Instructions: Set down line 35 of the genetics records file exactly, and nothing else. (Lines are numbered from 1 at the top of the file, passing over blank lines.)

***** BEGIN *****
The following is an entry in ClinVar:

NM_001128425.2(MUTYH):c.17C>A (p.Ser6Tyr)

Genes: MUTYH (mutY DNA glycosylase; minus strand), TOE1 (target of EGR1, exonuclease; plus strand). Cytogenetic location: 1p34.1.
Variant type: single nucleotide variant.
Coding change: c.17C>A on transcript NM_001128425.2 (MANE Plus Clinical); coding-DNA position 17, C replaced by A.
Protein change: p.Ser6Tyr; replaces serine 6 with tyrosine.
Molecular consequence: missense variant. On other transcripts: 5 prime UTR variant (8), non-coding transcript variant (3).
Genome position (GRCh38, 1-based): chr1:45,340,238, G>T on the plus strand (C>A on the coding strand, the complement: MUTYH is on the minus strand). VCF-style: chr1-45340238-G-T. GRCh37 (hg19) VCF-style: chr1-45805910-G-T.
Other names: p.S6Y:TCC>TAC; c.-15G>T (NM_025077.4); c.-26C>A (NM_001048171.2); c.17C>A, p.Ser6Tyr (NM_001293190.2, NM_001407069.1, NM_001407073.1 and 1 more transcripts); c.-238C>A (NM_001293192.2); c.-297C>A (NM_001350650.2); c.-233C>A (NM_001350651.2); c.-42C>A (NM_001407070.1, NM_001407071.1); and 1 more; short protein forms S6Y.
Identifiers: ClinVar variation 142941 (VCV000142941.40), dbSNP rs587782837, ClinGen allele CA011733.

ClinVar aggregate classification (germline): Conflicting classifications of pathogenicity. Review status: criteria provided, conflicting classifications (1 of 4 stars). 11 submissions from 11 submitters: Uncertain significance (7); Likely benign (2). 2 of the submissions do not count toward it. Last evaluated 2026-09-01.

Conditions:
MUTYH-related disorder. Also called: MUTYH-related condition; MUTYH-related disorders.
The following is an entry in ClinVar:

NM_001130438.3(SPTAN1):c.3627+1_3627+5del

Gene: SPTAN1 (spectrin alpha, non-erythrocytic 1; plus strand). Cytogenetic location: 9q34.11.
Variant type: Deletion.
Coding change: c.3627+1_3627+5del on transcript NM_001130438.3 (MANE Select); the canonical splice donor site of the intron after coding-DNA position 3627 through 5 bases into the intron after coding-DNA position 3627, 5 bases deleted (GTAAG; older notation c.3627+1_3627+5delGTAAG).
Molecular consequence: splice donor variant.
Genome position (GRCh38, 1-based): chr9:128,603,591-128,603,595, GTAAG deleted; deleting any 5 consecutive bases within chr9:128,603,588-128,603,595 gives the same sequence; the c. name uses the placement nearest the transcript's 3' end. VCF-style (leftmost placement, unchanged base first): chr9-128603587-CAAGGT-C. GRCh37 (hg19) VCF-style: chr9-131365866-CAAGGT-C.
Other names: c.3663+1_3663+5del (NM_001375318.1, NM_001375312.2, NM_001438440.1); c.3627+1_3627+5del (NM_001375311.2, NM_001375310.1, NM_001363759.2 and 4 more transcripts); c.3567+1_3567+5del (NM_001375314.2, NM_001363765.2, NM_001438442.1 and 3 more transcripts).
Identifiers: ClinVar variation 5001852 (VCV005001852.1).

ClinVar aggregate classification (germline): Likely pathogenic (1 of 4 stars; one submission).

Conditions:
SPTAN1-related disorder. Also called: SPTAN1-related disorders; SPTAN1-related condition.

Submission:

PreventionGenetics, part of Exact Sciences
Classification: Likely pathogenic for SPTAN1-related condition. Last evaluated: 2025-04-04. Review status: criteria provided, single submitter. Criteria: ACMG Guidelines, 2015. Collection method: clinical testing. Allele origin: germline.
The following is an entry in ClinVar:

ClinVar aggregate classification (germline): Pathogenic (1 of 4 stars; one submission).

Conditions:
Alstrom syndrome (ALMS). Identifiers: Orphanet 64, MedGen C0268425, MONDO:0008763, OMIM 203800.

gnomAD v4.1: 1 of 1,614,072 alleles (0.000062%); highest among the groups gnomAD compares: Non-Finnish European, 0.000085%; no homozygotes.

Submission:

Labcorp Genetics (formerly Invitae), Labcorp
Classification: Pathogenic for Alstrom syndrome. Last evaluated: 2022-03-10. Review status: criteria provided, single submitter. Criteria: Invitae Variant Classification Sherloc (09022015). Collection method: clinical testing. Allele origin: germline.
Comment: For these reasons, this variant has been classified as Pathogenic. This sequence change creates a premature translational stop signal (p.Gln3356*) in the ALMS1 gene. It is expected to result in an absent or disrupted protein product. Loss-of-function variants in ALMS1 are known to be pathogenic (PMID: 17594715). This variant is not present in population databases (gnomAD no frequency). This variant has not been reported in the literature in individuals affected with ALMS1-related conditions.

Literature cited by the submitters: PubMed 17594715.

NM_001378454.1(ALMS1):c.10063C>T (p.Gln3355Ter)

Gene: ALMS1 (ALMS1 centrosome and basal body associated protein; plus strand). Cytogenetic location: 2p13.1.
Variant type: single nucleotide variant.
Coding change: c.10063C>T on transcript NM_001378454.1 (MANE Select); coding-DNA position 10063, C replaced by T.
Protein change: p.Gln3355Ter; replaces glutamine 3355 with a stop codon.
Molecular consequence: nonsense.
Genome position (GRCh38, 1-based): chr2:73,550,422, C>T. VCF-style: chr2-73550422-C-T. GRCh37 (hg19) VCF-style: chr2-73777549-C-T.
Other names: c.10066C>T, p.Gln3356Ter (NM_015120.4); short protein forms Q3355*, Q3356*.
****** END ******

Labcorp Genetics (formerly Invitae), Labcorp